Less fat, more fruit may cut risk of dying of breast cancer
(AP) – For the first time, a large experiment suggests that trimming dietary fat and eating more fruits and vegetables may lower a woman’s risk of dying of breast cancer.
The results are notable because they come from a rigorous test involving 49,000 women over two decades rather than other studies that try to draw health conclusions from observations about how people eat.
Healthy women who modified their diets for at least eight years and who later developed breast cancer had a 21% lower risk of dying of the disease compared to others who continued to eat as usual.
However, that risk was small to start with and diet’s effect was not huge, so it took 20 years for the difference between the groups to appear. The diet change also did not lower the risk of developing breast cancer, which was the study’s main goal.
Still, doctors say the results show a way women might improve their odds of survival.
“Patients are eager for things that they can do,” said Dr. Jennifer Ligibel of the Dana-Farber Cancer Institute in Boston. “It really suggests that changing your diet, losing weight, exercising, could actually be a treatment.”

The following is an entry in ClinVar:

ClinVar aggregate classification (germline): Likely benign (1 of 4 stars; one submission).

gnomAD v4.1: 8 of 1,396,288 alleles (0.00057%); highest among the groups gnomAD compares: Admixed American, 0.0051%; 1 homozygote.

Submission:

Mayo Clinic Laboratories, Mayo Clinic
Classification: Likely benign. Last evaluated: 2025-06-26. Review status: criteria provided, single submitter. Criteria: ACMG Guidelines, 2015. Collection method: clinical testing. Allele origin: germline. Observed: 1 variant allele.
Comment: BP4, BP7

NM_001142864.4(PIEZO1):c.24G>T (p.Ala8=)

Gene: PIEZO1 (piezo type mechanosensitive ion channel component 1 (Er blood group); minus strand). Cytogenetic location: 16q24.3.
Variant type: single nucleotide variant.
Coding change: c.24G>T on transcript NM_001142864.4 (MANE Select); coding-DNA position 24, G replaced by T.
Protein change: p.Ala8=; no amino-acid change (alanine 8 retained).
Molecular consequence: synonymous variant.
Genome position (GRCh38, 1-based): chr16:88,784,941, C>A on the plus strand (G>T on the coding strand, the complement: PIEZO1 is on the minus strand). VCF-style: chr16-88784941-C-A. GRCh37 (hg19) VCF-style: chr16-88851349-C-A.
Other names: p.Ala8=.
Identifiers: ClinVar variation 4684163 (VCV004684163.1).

She had no role in the study, led by Dr. Rowan Chlebowski of Los Angeles Biomedical Research Institute at Harbor-UCLA Medical Center. He gave results Wednesday in a telephone news conference held by the American Society of Clinical Oncology ahead of its annual meeting later this month.
“We need to take this very seriously” because of the quality of the study, said Dr. Lidia Schapira, a breast cancer expert at Stanford University and spokeswoman for the oncology society. “What we eat matters.”
The results come from the Women’s Health Initiative, a big federally funded study that previously overturned longtime advice on hormone therapy for menopause symptoms.
The diet part of the study enrolled 48,835 women ages 50 to 79 without breast cancer in the 1990s. At the start, they were getting one third of calories from fat.